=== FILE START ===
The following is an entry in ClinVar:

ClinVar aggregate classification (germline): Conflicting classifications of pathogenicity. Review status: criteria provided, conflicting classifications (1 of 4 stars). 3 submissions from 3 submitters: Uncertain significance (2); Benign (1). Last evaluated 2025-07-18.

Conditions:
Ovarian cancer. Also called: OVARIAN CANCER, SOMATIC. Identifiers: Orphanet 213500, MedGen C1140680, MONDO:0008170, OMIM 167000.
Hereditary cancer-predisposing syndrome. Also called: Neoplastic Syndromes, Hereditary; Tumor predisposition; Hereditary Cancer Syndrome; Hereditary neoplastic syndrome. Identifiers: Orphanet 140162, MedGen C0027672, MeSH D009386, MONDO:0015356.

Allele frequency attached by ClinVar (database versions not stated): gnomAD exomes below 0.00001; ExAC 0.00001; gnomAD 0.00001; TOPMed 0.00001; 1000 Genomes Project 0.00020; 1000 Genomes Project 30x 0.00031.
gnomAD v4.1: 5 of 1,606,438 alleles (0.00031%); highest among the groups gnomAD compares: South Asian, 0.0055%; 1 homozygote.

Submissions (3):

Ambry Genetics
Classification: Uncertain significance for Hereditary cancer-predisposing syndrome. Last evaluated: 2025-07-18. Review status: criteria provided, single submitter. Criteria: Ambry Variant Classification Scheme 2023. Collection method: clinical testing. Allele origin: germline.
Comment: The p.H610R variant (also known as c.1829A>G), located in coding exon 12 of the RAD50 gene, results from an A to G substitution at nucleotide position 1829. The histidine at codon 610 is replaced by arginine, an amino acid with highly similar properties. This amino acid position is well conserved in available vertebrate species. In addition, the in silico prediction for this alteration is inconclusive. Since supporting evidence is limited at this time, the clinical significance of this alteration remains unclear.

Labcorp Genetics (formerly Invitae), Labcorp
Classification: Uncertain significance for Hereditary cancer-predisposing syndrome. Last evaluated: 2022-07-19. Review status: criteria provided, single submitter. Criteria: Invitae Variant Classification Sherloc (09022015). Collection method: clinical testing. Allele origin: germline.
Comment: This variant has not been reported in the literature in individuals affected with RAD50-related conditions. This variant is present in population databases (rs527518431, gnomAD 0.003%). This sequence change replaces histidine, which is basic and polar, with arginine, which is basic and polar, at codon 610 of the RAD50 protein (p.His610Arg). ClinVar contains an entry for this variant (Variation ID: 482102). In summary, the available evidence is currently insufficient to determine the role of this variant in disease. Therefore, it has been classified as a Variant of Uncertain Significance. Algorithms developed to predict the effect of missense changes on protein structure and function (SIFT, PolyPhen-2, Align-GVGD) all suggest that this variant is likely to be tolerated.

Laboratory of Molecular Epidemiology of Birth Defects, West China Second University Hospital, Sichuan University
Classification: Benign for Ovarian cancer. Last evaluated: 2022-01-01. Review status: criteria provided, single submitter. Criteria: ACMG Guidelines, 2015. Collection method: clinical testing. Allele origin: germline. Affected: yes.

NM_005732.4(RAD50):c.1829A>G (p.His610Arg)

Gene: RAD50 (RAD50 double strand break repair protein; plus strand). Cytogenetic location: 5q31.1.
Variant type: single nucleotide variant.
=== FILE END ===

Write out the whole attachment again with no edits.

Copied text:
The following is an entry in ClinVar:

ClinVar aggregate classification (germline): Conflicting classifications of pathogenicity. Review status: criteria provided, conflicting classifications (1 of 4 stars). 3 submissions from 3 submitters: Uncertain significance (2); Benign (1). Last evaluated 2025-07-18.

Conditions:
Ovarian cancer. Also called: OVARIAN CANCER, SOMATIC. Identifiers: Orphanet 213500, MedGen C1140680, MONDO:0008170, OMIM 167000.
Hereditary cancer-predisposing syndrome. Also called: Neoplastic Syndromes, Hereditary; Tumor predisposition; Hereditary Cancer Syndrome; Hereditary neoplastic syndrome. Identifiers: Orphanet 140162, MedGen C0027672, MeSH D009386, MONDO:0015356.

Allele frequency attached by ClinVar (database versions not stated): gnomAD exomes below 0.00001; ExAC 0.00001; gnomAD 0.00001; TOPMed 0.00001; 1000 Genomes Project 0.00020; 1000 Genomes Project 30x 0.00031.
gnomAD v4.1: 5 of 1,606,438 alleles (0.00031%); highest among the groups gnomAD compares: South Asian, 0.0055%; 1 homozygote.

Submissions (3):

Ambry Genetics
Classification: Uncertain significance for Hereditary cancer-predisposing syndrome. Last evaluated: 2025-07-18. Review status: criteria provided, single submitter. Criteria: Ambry Variant Classification Scheme 2023. Collection method: clinical testing. Allele origin: germline.
Comment: The p.H610R variant (also known as c.1829A>G), located in coding exon 12 of the RAD50 gene, results from an A to G substitution at nucleotide position 1829. The histidine at codon 610 is replaced by arginine, an amino acid with highly similar properties. This amino acid position is well conserved in available vertebrate species. In addition, the in silico prediction for this alteration is inconclusive. Since supporting evidence is limited at this time, the clinical significance of this alteration remains unclear.

Labcorp Genetics (formerly Invitae), Labcorp
Classification: Uncertain significance for Hereditary cancer-predisposing syndrome. Last evaluated: 2022-07-19. Review status: criteria provided, single submitter. Criteria: Invitae Variant Classification Sherloc (09022015). Collection method: clinical testing. Allele origin: germline.
Comment: This variant has not been reported in the literature in individuals affected with RAD50-related conditions. This variant is present in population databases (rs527518431, gnomAD 0.003%). This sequence change replaces histidine, which is basic and polar, with arginine, which is basic and polar, at codon 610 of the RAD50 protein (p.His610Arg). ClinVar contains an entry for this variant (Variation ID: 482102). In summary, the available evidence is currently insufficient to determine the role of this variant in disease. Therefore, it has been classified as a Variant of Uncertain Significance. Algorithms developed to predict the effect of missense changes on protein structure and function (SIFT, PolyPhen-2, Align-GVGD) all suggest that this variant is likely to be tolerated.

Laboratory of Molecular Epidemiology of Birth Defects, West China Second University Hospital, Sichuan University
Classification: Benign for Ovarian cancer. Last evaluated: 2022-01-01. Review status: criteria provided, single submitter. Criteria: ACMG Guidelines, 2015. Collection method: clinical testing. Allele origin: germline. Affected: yes.

NM_005732.4(RAD50):c.1829A>G (p.His610Arg)

Gene: RAD50 (RAD50 double strand break repair protein; plus strand). Cytogenetic location: 5q31.1.
Variant type: single nucleotide variant.